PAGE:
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Spikes in acute:chronic workload ratio and injury rate in English Premier League football players

Summary of the article focused on relationship between training load and the risk of sustaing injury in male professional soccer (football) players.

Who

33 male field players from one club aged 25.4(±3.1) (English Premier League).

Design

3 years of data, 61 individual soccer seasons

Outcome measures

  • Sports injuries (“injury caused any absence from future football participation, that is, a time loss injury”, reported by club doctor and senior physiotherapist), their location, severity and type (overall, contact, non-contact)

  • workload (GPS), chronic workload (previous 4-week average of weekly workloads), ACWR (Acute:chronic workload ratio)

  • total distance covered [m], number of accelerations, number of decelarations, high-speed distance [m], low intensity distance [m], sprint distance [m]

ACWRAcute:chronic workload ratio = a ratio of traning load acummulated over the recent week and the training load accumulated over the previous 4 weeks

Main results

  • In 61 individual soccer seasons, 132 injuries (13.3/1000 hours; 4820 days missed) were recorded. Knee injuries were the most common with 69% being non-contact. Ankle injuries were the most common of contact injuries. Game injuries were 5 times more common than practice injuries (33.7/1000 h vs 5.8/1000h).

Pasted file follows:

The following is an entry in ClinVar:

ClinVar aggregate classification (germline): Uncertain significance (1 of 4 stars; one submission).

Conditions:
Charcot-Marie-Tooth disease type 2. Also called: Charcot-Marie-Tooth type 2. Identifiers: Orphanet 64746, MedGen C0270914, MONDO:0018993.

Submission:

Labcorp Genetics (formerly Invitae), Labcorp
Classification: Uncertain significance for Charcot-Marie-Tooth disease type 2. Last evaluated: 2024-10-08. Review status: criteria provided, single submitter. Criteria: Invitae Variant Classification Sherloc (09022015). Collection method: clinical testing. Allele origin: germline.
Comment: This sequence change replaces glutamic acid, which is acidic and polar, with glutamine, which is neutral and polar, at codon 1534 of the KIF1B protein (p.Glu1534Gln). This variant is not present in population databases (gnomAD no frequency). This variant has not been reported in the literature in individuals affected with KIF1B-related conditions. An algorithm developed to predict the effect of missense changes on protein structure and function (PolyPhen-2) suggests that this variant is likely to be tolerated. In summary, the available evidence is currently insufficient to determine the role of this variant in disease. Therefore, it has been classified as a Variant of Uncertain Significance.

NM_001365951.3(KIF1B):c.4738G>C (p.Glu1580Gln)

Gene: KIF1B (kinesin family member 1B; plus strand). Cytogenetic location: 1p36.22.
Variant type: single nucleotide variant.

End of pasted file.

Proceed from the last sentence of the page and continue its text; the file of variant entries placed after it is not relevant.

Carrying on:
• The highest overall injury risk was related to ACWRs above 2.0 combined with a low chronic workload of accelerations, decelerations and low-intensity distance.
  • The risk of non-contact injury was 5-7 times higher for low chronic workloads combined with ACWRs above 2.14 for total distance, low-intensity distance, accelerations and decelerations when compared with lower ACWR (<2.14).
  • The risk for contact injuries was the highest with ACWR between 1.1 and 1.5 for total distance, decelerations and low-intensity distance. Also, weekly accumulation of total distance between 24,000 adn 30,500 meters and decelerations between 1300 and 1800 increase risk for contact injury.

High risk for different types of injuries in professional soccer:

Overall injuries
CWR > 2.0 and low chronic workload of accelerations, decelerations and low-intensity distance
Non-contact injuries
CWR > 2.14 and low chronic workload of total distance, low-intensity distance, accelerations and decelerations
Contact injuries
ACWR 1.1-1.5 of total distance, decelerations, low-intensity distance

Take home message

For a clinician
In professional soccer, a combination of very high acute:chronic workload ratios with low chronic workloads for low-intensity distance, accelerations and decelerations elicited the highest risk for non-contact and overall injury risk. The highest risk for contact injuries was when acute:chronic workload ratios were moderate for total distance covered, decelerations and low-intensity distance.
For a parent
Spikes in workload combined with low chronic loads are related to a higher risk of non-contact and overall injuries in professional soccer.
For an athlete
Spikes in workload combined with low chronic loads are related to a higher risk of non-contact and overall injuries in professional soccer.

Original article

Bowen L, Gross AS, Gimpel M, Bruce-Low S, Li FX. Spikes in acute: chronic workload ratio (ACWR) associated with a 5–7 times greater injury rate in English Premier League football players: a comprehensive 3-year study. British journal of sports medicine. 2020 54:731-738.

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